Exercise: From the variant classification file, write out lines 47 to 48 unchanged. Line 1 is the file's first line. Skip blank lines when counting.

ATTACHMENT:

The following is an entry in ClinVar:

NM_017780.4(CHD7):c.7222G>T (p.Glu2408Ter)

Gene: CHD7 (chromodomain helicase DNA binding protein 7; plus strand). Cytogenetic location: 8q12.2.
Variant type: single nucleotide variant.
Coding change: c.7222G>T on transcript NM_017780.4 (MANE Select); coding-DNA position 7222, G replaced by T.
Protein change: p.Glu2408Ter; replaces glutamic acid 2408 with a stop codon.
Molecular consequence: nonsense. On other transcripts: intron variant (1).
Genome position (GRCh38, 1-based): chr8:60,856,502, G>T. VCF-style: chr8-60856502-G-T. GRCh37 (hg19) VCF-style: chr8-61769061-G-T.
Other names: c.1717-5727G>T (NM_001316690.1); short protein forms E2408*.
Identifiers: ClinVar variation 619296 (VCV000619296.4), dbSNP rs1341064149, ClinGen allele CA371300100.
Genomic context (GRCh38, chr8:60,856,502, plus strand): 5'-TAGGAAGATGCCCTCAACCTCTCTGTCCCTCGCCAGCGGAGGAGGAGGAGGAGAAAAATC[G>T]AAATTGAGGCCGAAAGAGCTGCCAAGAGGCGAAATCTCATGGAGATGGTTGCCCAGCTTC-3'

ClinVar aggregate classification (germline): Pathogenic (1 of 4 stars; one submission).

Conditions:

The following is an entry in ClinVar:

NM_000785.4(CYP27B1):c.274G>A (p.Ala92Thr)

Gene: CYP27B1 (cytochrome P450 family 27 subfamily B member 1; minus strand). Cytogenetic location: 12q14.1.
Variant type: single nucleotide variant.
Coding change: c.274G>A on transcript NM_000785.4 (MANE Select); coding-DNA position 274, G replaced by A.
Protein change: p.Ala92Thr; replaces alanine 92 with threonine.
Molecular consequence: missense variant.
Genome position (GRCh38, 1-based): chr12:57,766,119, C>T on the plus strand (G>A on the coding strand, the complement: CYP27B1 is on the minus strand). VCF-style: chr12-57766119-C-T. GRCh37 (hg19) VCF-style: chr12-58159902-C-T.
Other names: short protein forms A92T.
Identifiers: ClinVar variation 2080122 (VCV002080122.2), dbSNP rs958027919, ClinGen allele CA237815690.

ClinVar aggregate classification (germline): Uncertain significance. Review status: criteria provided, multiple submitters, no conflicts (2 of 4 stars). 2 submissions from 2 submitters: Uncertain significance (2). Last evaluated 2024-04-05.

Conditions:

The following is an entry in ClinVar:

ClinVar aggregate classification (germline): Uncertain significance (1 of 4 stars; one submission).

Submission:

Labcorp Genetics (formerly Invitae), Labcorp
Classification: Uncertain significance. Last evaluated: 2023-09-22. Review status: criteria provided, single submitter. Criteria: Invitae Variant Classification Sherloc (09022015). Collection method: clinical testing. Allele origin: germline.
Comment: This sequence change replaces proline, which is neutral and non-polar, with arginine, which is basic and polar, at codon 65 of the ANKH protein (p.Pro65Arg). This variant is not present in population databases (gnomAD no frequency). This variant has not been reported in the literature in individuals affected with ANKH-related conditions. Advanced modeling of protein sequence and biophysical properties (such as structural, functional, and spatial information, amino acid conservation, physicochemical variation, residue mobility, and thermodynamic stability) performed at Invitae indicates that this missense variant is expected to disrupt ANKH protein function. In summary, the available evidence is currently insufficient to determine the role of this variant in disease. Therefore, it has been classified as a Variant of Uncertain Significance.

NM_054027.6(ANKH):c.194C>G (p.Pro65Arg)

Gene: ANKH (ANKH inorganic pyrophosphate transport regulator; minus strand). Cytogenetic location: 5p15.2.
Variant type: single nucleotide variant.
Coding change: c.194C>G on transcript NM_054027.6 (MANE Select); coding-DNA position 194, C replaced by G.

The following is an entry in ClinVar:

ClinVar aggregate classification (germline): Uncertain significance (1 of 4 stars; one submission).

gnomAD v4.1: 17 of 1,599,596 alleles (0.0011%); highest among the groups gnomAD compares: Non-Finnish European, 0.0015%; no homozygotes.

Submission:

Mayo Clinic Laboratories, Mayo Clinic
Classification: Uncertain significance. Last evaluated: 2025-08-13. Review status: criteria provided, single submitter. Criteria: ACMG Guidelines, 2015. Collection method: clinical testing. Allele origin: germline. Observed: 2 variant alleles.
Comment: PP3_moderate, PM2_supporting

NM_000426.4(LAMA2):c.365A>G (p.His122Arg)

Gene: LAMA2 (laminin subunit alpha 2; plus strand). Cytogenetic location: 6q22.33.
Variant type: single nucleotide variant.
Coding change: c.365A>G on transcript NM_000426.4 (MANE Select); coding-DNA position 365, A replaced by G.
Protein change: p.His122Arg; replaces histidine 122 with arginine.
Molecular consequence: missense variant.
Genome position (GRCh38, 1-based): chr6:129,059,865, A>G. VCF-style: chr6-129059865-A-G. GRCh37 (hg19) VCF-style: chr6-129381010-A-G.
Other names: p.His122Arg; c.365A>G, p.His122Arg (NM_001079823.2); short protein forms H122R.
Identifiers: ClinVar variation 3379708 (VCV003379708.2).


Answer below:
Protein change: p.His122Arg; replaces histidine 122 with arginine.
Molecular consequence: missense variant.